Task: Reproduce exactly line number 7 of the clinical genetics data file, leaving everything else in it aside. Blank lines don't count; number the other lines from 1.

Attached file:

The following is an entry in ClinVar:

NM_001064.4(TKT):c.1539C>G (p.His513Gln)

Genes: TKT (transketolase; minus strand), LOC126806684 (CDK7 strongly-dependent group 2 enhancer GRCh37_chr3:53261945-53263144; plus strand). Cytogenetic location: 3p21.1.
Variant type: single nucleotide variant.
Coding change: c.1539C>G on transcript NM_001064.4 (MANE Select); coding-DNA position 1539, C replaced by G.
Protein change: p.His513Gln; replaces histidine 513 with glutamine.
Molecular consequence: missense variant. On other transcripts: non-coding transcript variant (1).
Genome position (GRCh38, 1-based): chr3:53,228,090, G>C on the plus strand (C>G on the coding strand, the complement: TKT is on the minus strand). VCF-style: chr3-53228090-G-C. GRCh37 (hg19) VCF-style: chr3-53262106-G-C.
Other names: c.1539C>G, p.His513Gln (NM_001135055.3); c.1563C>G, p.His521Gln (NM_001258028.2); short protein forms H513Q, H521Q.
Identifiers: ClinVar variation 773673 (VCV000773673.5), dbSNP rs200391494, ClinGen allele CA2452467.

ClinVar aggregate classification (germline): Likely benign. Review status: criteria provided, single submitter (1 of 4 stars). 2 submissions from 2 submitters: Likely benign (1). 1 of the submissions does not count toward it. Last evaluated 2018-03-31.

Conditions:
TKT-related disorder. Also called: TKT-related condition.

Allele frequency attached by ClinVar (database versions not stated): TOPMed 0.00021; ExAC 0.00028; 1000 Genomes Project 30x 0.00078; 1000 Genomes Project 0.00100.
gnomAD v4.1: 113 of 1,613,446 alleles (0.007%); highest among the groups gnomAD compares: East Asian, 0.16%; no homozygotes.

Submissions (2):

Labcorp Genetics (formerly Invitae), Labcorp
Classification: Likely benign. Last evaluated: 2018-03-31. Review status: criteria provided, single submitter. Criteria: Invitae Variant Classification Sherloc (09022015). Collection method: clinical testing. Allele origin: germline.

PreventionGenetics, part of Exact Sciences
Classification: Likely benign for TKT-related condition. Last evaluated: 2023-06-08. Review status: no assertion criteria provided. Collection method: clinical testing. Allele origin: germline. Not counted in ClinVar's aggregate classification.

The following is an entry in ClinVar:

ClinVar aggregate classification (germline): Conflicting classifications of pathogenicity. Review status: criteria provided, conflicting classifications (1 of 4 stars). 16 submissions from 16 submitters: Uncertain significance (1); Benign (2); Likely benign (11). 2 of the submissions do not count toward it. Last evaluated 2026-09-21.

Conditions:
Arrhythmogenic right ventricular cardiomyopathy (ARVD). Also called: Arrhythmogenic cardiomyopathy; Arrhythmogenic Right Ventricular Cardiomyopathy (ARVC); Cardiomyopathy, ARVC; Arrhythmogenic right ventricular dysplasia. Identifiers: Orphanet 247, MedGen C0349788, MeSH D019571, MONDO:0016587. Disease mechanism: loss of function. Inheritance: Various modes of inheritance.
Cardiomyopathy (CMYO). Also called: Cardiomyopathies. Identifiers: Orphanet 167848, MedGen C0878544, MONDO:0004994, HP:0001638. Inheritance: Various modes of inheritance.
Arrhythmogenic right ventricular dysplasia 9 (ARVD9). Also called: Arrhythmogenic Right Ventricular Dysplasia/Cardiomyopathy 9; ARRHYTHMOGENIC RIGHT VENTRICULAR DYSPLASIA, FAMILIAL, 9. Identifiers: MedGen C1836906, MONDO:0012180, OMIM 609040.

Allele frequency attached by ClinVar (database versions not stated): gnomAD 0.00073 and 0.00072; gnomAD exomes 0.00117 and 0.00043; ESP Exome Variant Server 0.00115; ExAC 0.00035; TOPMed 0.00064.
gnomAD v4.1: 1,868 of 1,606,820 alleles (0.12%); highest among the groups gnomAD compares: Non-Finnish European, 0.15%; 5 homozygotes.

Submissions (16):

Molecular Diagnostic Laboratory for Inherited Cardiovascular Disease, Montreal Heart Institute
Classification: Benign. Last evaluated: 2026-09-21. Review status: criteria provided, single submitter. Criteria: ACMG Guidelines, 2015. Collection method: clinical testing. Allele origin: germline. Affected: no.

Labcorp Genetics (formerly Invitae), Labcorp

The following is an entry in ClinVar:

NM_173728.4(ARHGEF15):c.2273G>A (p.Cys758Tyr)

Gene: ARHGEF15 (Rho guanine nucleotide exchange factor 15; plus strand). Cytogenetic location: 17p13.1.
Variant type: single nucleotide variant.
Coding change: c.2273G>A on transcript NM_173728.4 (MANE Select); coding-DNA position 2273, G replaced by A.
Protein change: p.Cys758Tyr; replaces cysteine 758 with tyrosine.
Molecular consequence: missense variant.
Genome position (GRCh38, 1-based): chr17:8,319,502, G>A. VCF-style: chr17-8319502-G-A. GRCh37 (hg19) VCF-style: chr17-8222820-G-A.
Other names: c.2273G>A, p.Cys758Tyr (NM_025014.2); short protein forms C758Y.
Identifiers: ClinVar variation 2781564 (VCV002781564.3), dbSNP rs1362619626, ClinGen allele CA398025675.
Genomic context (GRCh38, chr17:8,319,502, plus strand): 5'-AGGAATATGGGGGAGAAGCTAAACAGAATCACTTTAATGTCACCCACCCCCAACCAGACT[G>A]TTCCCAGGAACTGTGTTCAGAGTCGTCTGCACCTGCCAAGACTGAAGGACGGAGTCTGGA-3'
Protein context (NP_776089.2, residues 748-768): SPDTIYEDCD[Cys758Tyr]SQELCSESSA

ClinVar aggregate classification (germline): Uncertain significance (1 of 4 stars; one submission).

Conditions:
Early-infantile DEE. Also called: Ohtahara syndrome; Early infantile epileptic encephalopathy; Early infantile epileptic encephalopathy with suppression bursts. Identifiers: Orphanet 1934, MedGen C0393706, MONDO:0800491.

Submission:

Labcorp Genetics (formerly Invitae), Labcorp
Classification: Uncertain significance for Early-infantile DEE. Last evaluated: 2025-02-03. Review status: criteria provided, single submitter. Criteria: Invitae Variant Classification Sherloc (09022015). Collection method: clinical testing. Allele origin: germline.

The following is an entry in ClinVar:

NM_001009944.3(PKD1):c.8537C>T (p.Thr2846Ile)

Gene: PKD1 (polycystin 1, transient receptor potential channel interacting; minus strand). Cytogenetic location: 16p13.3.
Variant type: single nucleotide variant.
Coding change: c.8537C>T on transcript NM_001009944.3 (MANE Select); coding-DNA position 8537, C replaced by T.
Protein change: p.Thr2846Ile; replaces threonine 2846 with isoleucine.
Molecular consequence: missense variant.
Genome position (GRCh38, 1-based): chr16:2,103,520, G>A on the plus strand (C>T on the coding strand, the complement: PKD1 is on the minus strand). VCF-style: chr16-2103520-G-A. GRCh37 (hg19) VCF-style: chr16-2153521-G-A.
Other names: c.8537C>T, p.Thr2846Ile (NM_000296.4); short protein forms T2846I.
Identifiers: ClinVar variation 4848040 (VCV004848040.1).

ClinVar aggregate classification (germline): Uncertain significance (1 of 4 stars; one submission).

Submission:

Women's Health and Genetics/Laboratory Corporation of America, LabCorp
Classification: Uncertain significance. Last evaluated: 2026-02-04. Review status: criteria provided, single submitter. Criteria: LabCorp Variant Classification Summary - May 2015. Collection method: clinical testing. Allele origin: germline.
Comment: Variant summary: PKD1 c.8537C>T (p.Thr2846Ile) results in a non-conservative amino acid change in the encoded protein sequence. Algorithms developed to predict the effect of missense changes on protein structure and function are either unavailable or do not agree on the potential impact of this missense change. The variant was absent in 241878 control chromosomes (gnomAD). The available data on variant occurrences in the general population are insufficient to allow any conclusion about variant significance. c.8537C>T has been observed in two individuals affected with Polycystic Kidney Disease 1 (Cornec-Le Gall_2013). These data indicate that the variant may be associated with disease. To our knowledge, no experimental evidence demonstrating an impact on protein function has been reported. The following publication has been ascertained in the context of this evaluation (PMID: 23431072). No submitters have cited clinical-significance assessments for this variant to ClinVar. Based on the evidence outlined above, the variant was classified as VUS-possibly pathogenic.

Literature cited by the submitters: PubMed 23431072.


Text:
Molecular consequence: missense variant. On other transcripts: non-coding transcript variant (1).